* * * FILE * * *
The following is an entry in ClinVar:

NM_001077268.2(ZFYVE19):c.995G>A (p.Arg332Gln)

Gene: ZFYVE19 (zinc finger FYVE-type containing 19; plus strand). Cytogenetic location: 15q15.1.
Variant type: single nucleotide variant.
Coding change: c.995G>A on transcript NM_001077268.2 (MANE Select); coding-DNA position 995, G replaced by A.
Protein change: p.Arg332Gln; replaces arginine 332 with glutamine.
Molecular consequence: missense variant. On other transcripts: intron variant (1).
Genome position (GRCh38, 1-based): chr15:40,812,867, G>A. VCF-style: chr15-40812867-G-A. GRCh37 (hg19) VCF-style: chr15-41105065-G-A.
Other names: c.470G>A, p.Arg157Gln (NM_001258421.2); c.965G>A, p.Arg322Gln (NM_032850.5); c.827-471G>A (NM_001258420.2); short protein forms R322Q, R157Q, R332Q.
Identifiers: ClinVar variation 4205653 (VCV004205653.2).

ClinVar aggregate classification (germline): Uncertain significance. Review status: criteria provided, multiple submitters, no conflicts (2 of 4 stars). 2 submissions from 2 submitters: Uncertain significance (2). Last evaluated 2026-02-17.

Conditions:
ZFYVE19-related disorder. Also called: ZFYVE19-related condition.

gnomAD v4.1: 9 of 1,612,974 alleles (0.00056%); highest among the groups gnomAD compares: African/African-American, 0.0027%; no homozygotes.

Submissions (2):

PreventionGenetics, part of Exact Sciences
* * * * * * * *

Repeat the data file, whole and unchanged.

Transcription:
The following is an entry in ClinVar:

NM_001077268.2(ZFYVE19):c.995G>A (p.Arg332Gln)

Gene: ZFYVE19 (zinc finger FYVE-type containing 19; plus strand). Cytogenetic location: 15q15.1.
Variant type: single nucleotide variant.
Coding change: c.995G>A on transcript NM_001077268.2 (MANE Select); coding-DNA position 995, G replaced by A.
Protein change: p.Arg332Gln; replaces arginine 332 with glutamine.
Molecular consequence: missense variant. On other transcripts: intron variant (1).
Genome position (GRCh38, 1-based): chr15:40,812,867, G>A. VCF-style: chr15-40812867-G-A. GRCh37 (hg19) VCF-style: chr15-41105065-G-A.
Other names: c.470G>A, p.Arg157Gln (NM_001258421.2); c.965G>A, p.Arg322Gln (NM_032850.5); c.827-471G>A (NM_001258420.2); short protein forms R322Q, R157Q, R332Q.
Identifiers: ClinVar variation 4205653 (VCV004205653.2).

ClinVar aggregate classification (germline): Uncertain significance. Review status: criteria provided, multiple submitters, no conflicts (2 of 4 stars). 2 submissions from 2 submitters: Uncertain significance (2). Last evaluated 2026-02-17.

Conditions:
ZFYVE19-related disorder. Also called: ZFYVE19-related condition.

gnomAD v4.1: 9 of 1,612,974 alleles (0.00056%); highest among the groups gnomAD compares: African/African-American, 0.0027%; no homozygotes.

Submissions (2):

PreventionGenetics, part of Exact Sciences